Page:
Did you know that it takes almost an entire year to build just one Steinway & Sons grand piano? Enjoy these images of our Steinway pianos, with information on selection, construction, delivery, storage, and more.
On August 22, 2012, executive director Ruth Waalkes traveled to the Steinway & Sons factory and showroom in Astoria, Queens in New York alongside Jay Crone and Tracy Cowden of the Virginia Tech music department to select five pianos for the Center for the Arts.
“The factory itself is quite an historic site to visit,” said Waalkes. “Steinway moved operations there in the late 19th century, creating Steinway Village – literally a community with its own foundries and the factory, a post office, and housing and other amenities for employees. They have been building Steinway pianos there ever since. So much of the Steinway piano is still handcrafted. I’m not sure what was more impressive, the process of cutting, layering, and bending the large pieces of wood that becomes the body of a grand piano, or the intricate hand carving on the soundboard inside.”
“Fun fact: the patents regarding Steinway piano actions are so closely guarded that you are not allowed to take any photos of that floor of the factory while on a tour,” said Tracy Cowden, associate professor of piano and vocal coach at Virginia Tech. (That one is a different floor than the one pictured in the slideshow–we promise!) “It is amazing to watch the craftsmen do the work.”
“The showroom is prepped acoustically just for the purpose of testing pianos,” Waalkes said. “There they had eleven grand pianos set up for us.”
Crone and Cowden played each piano, Waalkes said, discussing the merits and characteristics, taking notes on each instrument. “Very interesting for me to be a part of this,” she said, “because I do not have the trained ear they each have to pick out the nuanced qualities, both in terms of the sound, and how the instrument responds as you play.
“Every Steinway is completely unique,” said Cowden. “There are so many parts that are hand-crafted, no two Steinways ever sound exactly the same. You could almost say they have different personalities!”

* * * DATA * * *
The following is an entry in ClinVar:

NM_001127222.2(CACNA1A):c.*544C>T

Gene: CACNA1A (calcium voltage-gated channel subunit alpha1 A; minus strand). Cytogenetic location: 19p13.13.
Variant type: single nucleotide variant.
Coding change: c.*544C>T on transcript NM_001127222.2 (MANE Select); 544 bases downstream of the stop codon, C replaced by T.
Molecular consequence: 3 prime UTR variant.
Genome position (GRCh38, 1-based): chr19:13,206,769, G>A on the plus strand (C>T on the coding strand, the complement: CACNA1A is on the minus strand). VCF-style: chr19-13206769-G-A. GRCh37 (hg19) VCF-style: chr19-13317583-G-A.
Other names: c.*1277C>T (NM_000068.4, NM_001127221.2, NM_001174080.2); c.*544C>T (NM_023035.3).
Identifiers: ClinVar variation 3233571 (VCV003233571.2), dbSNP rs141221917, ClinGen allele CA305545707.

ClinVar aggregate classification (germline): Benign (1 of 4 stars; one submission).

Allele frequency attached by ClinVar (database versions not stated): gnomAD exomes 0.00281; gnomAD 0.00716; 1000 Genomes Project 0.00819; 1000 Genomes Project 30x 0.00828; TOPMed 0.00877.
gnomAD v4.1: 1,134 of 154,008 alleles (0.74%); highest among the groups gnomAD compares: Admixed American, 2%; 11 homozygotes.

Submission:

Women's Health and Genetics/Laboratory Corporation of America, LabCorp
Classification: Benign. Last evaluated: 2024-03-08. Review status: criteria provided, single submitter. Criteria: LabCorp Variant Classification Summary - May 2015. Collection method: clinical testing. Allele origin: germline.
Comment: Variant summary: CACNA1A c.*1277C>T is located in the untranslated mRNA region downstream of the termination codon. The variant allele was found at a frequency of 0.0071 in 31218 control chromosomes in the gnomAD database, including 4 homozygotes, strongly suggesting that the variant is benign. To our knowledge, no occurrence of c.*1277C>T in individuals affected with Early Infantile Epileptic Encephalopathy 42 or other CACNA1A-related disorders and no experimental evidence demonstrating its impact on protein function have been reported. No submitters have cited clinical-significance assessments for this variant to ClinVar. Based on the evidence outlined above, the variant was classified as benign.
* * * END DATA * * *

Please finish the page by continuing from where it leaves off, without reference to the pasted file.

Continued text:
Waalkes, Crone, and Cowden selected two Steinway model D’s (the full nine foot grand piano), one Model B (a seven foot grand), and two K52 models (uprights).
“They have been in storage ever since, waiting for the construction here to be finished and at the point where we could control the environment and so on,” Waalkes said.
But selecting the pianos was just the start of the adventure. Care of the pianos is the next (ongoing) step.
“Even after a new piano is delivered, there is a lot of work that takes place to the piano to make it sound its best–that is the work of a skilled piano technician,” said Cowden.
“Performance instruments should be kept ready for performance at all times,” according to Steinway & Sons representative Rosa Hudson. “The tuning schedule is determined by the performance schedule with tunings scheduled prior to each performance.”
“When the piano is young, it requires more attention and maintenance tweaking until it is ‘run in’ after a few years, much like the gaskets in a new car,” according to director of production services at the Center for the Arts, Doug Witney. “While it is new, the piano will be much more reactive to changes in humidity and temperature and will lose tune from even short transport trips within the building. We will have piano technicians checking on the pianos fairly often until we know the personality quirks and can set a long term maintenance schedule in addition to the frequent tunings the piano will get, including tunings during long spans of time between shows.
“There are some treatments that are used in some cases,” Witney said, “such as ‘juicing’ the hammers, which is a reference to injecting a hardening agent into the hammers so they have a slightly harder strike, or ‘coating’ the strings to affect the brightness of the strings sound. These measures are applied lightly and cautiously to prevent over-treating and then not being able to pull back afterwards. Mostly these measures are used to get consistency across the board.”
Hudson recommends that “performance pianos should always be kept under a cover when not in use and pianos should be kept in cosmetically appealing condition.”
Cowden began to help us to run in our new Steinway pianos on Monday, Nov. 11, 2013, ahead of the performance by David Finckel and Wu Han on Sunday, Nov. 17, 2013. Han will be the first performer to play one of our Steinways.
For more information about Steinway & Sons pianos, visit their website or check out this fascinating article by NPR about the Steinway foundry.
Share your story: #PitchIra Glass
Now through Friday, tell us! If you could pitch one awesome story idea to Ira Glass, what would it be? Use #PitchIra and Tweet us @ArtsCenteratVT to be eligible for a pair of tickets to see Ira Glass, host of NPR‘s This American Life here at the Moss Arts Center on Saturday, Nov. 23, 2013. We’ll randomly select one winner on Friday, Nov. 22, 2013.
We’ve gotten some exciting pitches already! For instance, Katherine Hickey (@kathhickey) says Ira should cover stories about “single dads, space exploration, foodies, [and] digital libraries.”
Check out other ideas here: Share your story: #PitchIra Glass (with tweets) · Storify.